Music

Alabaster dePlume's life-affirming outsider art

Alabaster dePlume's new album is a celebration of the power of music to help people overcome their difficulties with communication.

In his superb 2012 book How Music Works, David Byrne revealed that he has borderline Asperger’s syndrome, a form of autism which can affect the way a person communicates. I tried to keep this in mind when I interviewed the former Talking Heads frontman for The Big Issue in a posh hotel in London in 2018 – a nerve-wracking encounter which commenced inauspiciously with one of my all-time heroes leaving me hanging as I reached to shake his hand.

Byrne scarcely made eye contact throughout our precisely 30-minute conversation, during which he fiddled with a cup, fidgeted in his chair and at one point – never an encouraging sign – yawned (in fairness it was his last interview of a long day). The whole thing felt like it hadn’t gone well, until I listened back to the audio, which gave a surprisingly contrasting impression. Byrne was engaged, alert, fizzing with a generosity of knowledge, ideas, opinions. Every bit the genius I’d looked forward to meeting. Body language can be deceiving.

I got to thinking about this because of a wonderful, life-affirming new album called To Cy & Lee: Instrumentals Vol. 1 by Alabaster dePlume (full disclosure – I help run Lost Map Records, one of the labels releasing the album). Specifically, what it teaches us about how music can benefit certain people to whom “normal” forms of communication and self-expression don’t always come naturally – whether because of a disorder or a learning disability, or because of simple social awkwardness. That’s a very broad bracket into which you could group everyone from Lou Reed (dyslexia) to Solange Knowles (ADHD) and Mozart (who experts are almost certain was autistic). You could even group in people who aren’t musicians as such.

Alabaster dePlume, real name Angus Fairbairn, is a London-based bandleader, composer, saxophonist, activist, orator and all-round cosmically righteous fellow who, back in his native Manchester, worked with Ordinary Lifestyles – a charity that supports people with disabilities to enjoy fulfilling lives. Cy Lewis and Lee ‘Shredder’ Bowman are two individuals whom Fairbairn helped learn to socialise better, through routines and rituals that included improvising a capella vocal melodies together – illogical, cathartic, whirling, twirling, wordless melodies, howled wildly and freely and defiantly into the ether for little other reason other than because it felt good and it felt right.

Fairbairn recorded some of these sessions on his phone, and used them as templates for fully-realised instrumental compositions, given warmth, spontaneity, colour and shade by a unique community of musicians surrounding him at London’s Total Refreshment Centre – including Dan ‘Danalogue’ Leavers from psych-jazz ensemble The Comet Is Coming and percussionist Sarathy Korwar. The results blend Japanese and Celtic folk, Ethio-jazz, movie soundtracks and much more to create something truly extraordinary. A tonic for troubling times, a soothing balm for the sting of a thorny age.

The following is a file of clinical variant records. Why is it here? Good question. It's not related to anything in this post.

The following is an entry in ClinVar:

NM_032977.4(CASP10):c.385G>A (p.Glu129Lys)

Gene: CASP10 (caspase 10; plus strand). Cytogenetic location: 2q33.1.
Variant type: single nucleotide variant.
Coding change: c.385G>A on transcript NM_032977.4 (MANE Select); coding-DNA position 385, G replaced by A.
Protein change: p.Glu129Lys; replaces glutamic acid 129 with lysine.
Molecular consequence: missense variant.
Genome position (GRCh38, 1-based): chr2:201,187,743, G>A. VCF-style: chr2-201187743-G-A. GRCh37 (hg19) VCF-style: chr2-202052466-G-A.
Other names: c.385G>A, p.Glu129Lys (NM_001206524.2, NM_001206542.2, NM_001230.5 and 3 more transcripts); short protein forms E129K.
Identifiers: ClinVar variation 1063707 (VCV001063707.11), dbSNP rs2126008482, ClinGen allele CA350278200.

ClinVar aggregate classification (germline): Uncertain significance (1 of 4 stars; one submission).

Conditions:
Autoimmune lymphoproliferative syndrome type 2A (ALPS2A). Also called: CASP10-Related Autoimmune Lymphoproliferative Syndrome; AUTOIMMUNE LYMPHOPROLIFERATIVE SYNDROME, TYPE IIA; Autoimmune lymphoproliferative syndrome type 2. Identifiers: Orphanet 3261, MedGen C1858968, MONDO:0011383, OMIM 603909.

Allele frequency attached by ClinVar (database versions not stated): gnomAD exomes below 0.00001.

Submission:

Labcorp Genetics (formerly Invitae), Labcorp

“Named in honour of my original collaborators,” Fairbairn writes in the liner notes, “the two men I was employed to support, who taught me the best things I know. Cy, a percussionist and un-guessable alto, sign-language inventor and chef, owned the car we drove around while chanting out what became some of the best of these melodies. Lee, the famous rascal, the great showman of villainy, hero of dissent and one of the bravest men I know, curated this material, even as it was written, through his personal requirements of what he found helpful, music-wise, to stay at least a little bit calm, in this world of demands, threats and madness.

“These tunes… are products of the times we had, while supporting each other through difficulties, and learning from one another, about courage, people and life. They’re an impression of what we found was needed, to exist, and a celebration of communication that’s free from the demands of words.”

All of which may help explain why To Cy & Lee is an album that seems to possess secret magic powers.

David Byrne chose to speak to The Big Issue over other publications back in 2018 because he was invited to discuss a subject close to his heart – his appreciation and patronage of what’s sometimes called “outsider art” (examples of which you can see published every week in The Big Issue’s Street Art section, which I curate). The embryonic melodies out of which grew To Cy & Lee are, I suppose, a sung form of “outsider art” – powerful, truthful, unfettered expressions of otherwise inexpressible humanity that help us to better understand and enjoy the full colour spectrum of our world.

To Cy & Lee – Instrumentals Volume 1 is released February 28 on Lost Map Records and International Anthem

alabasterdeplume.com

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